Putable bonds are bonds which entitle the bondholder to return the bond to the issuer on specified dates before its maturity date. Putable bonds have an embedded put option. They allow investors to sell the bonds back to the issuer and reinvest the proceeds in new bonds paying higher yields.
Putable bonds differ from a conventional bond (also called plain-vanilla bond) in that they allow the bondholder to sell them back to the issuer at a pre-determined price before maturity date while conventional bonds pay principal back only at their maturity date.
Advantages and Disadvantages
The main advantage of a putable bond is that it contains an inherent price floor i.e. a price below which the market price of the bond will not fall in an event of increase in market interest rate. The disadvantage is that this price floor is not free. Putable bonds are issued at a price higher than that of an otherwise identical conventional bond. This means that the yield on a putable bond is lower than the yield on a conventional bond of same maturity, coupon rate and payment frequency. However, the value of a putable bond converges to the value of a conventional bond as the bonds near their maturity date.
Putable bonds are exactly opposite to callable bonds which are bonds that allow the bond issuer to purchase the bonds before their maturity date.
Pricing of a Putable Bond
Since a putable bond is a combination of a conventional bond and put option, it can be priced using the following formula:
PP = PC + vp
Where PP is the price of a putable bond, PC is the price of a conventional bonds which equals the present value of its coupon payments and redemption value and vp is the value of the put option.
Just like a conventional bond, value of a putable bond equals the present value of the bond cash flows. However, in case of a putable bond, an assessment is made at each put date whether the bond will be sold back to the bond issuer or not. For this purpose, the present value (at put date) of the bond cash flows that occur after that put date is calculated using the relevant forward interest rates and compared with the floor price of the bond i.e. the put price. If the put price exceeds the present value of remaining cash flows, it follows that the bond will be sold by the bond-holder. The present value at time 0 of the putable bond equals the present value of coupon payments that occur before the put date and the put price calculated using relevant spot interest rates. This is illustrated in the following example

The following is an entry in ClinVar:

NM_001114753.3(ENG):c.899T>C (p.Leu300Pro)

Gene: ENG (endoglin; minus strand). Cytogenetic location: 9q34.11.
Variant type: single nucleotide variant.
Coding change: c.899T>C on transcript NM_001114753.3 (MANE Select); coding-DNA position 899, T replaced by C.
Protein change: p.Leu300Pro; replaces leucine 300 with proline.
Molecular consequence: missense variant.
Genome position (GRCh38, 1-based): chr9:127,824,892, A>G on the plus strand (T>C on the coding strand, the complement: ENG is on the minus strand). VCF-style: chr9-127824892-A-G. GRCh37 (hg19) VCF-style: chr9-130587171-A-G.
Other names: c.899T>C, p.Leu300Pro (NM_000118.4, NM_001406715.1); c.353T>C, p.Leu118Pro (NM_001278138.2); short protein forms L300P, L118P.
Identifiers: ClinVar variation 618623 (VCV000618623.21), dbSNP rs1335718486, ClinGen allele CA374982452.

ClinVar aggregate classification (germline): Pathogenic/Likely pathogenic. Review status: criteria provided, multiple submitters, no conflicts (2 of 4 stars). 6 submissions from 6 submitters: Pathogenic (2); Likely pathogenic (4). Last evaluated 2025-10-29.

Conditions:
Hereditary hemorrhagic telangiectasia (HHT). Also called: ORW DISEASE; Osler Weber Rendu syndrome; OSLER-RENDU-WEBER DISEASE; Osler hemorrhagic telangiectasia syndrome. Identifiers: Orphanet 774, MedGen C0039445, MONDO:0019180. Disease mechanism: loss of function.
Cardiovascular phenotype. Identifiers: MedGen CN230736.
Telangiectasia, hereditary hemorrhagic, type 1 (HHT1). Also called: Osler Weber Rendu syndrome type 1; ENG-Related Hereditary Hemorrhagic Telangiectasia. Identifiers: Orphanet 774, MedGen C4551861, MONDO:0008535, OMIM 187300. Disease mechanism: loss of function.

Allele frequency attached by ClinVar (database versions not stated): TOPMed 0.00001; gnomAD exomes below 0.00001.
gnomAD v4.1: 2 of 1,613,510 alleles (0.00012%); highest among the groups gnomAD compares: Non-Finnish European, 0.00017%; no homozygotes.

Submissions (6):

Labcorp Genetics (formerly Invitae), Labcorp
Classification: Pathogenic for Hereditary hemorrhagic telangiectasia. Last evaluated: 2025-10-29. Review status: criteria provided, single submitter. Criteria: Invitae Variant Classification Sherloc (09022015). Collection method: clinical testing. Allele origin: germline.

Let us consider a $100 par bond paying 4.5% annual coupon and maturing in 2 years. The bond-holder has an option to put the bond to the issuer after at the end of each year. Current spot rate and forward rate is 3%, 1-year forward rate one year from now is 5% and the 2-year spot rate is 4%. Find out if the bondholder will sell the bond back or not and determine the bond price.
We need to find the present value of the bond cash flows at the end of Year 1 using the 1-year forward rate one year from now:
|PV1 =||4.5% × $100 + $100||= $99.52|
|1 + 5%|
Because the put price i.e. $100 is higher than the expected market price of $99.52, the bond issuer will sell the bond after Year 1. Hence, the value of the putable bond at time 0 should equal the put price of $100 plus the 1-year coupon of $4.5 discounted using the 1-year spot rate.
|PV0 =||4.5% × $100 + $100||= $101.45|
|1 + 3%|
If the bond had no put provision, i.e. had it been a conventional bond, its value must have been $100.994 (determined by discounting the relevant cash flows using relevant spot rates). The value of a putable bond at $101.45 is higher than value of an identical conventional bond by $0.46 and this is the value of the put option.